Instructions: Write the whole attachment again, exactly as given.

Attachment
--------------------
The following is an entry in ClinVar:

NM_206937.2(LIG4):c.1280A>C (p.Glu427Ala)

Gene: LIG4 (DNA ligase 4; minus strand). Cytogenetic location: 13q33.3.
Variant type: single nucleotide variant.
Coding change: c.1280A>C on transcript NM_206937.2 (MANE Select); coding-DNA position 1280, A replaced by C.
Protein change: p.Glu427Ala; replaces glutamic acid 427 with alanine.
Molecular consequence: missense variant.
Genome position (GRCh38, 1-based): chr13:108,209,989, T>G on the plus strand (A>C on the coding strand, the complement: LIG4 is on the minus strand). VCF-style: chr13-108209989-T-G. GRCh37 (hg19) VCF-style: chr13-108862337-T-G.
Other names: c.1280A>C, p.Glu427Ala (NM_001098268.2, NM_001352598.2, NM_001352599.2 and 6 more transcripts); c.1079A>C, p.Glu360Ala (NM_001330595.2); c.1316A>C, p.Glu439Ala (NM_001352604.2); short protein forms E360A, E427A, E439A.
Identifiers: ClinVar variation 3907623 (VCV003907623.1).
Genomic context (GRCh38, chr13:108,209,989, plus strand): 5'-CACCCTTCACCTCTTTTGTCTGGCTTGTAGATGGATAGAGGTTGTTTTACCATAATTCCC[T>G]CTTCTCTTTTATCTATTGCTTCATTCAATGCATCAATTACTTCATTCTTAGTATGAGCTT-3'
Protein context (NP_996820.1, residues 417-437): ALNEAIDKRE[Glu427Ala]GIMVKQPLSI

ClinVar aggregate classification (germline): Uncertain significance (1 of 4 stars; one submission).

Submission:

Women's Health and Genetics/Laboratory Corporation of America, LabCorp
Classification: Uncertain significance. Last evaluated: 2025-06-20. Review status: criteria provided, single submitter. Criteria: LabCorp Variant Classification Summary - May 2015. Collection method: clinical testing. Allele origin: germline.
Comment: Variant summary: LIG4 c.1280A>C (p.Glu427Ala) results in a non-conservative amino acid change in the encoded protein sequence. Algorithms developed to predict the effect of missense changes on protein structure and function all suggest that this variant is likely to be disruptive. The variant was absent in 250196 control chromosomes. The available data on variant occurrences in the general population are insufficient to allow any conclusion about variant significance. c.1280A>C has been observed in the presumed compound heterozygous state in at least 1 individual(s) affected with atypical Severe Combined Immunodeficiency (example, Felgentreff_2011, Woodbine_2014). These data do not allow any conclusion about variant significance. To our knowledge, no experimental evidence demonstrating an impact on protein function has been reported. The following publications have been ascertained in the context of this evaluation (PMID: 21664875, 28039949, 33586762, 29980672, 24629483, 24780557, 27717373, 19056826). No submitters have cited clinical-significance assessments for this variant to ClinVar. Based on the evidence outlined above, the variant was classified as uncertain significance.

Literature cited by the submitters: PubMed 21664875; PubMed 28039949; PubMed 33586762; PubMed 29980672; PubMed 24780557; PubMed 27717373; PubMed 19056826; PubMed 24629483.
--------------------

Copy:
The following is an entry in ClinVar:

NM_206937.2(LIG4):c.1280A>C (p.Glu427Ala)

Gene: LIG4 (DNA ligase 4; minus strand). Cytogenetic location: 13q33.3.
Variant type: single nucleotide variant.
Coding change: c.1280A>C on transcript NM_206937.2 (MANE Select); coding-DNA position 1280, A replaced by C.
Protein change: p.Glu427Ala; replaces glutamic acid 427 with alanine.
Molecular consequence: missense variant.
Genome position (GRCh38, 1-based): chr13:108,209,989, T>G on the plus strand (A>C on the coding strand, the complement: LIG4 is on the minus strand). VCF-style: chr13-108209989-T-G. GRCh37 (hg19) VCF-style: chr13-108862337-T-G.
Other names: c.1280A>C, p.Glu427Ala (NM_001098268.2, NM_001352598.2, NM_001352599.2 and 6 more transcripts); c.1079A>C, p.Glu360Ala (NM_001330595.2); c.1316A>C, p.Glu439Ala (NM_001352604.2); short protein forms E360A, E427A, E439A.
Identifiers: ClinVar variation 3907623 (VCV003907623.1).
Genomic context (GRCh38, chr13:108,209,989, plus strand): 5'-CACCCTTCACCTCTTTTGTCTGGCTTGTAGATGGATAGAGGTTGTTTTACCATAATTCCC[T>G]CTTCTCTTTTATCTATTGCTTCATTCAATGCATCAATTACTTCATTCTTAGTATGAGCTT-3'
Protein context (NP_996820.1, residues 417-437): ALNEAIDKRE[Glu427Ala]GIMVKQPLSI

ClinVar aggregate classification (germline): Uncertain significance (1 of 4 stars; one submission).

Submission:

Women's Health and Genetics/Laboratory Corporation of America, LabCorp
Classification: Uncertain significance. Last evaluated: 2025-06-20. Review status: criteria provided, single submitter. Criteria: LabCorp Variant Classification Summary - May 2015. Collection method: clinical testing. Allele origin: germline.
Comment: Variant summary: LIG4 c.1280A>C (p.Glu427Ala) results in a non-conservative amino acid change in the encoded protein sequence. Algorithms developed to predict the effect of missense changes on protein structure and function all suggest that this variant is likely to be disruptive. The variant was absent in 250196 control chromosomes. The available data on variant occurrences in the general population are insufficient to allow any conclusion about variant significance. c.1280A>C has been observed in the presumed compound heterozygous state in at least 1 individual(s) affected with atypical Severe Combined Immunodeficiency (example, Felgentreff_2011, Woodbine_2014). These data do not allow any conclusion about variant significance. To our knowledge, no experimental evidence demonstrating an impact on protein function has been reported. The following publications have been ascertained in the context of this evaluation (PMID: 21664875, 28039949, 33586762, 29980672, 24629483, 24780557, 27717373, 19056826). No submitters have cited clinical-significance assessments for this variant to ClinVar. Based on the evidence outlined above, the variant was classified as uncertain significance.

Literature cited by the submitters: PubMed 21664875; PubMed 28039949; PubMed 33586762; PubMed 29980672; PubMed 24780557; PubMed 27717373; PubMed 19056826; PubMed 24629483.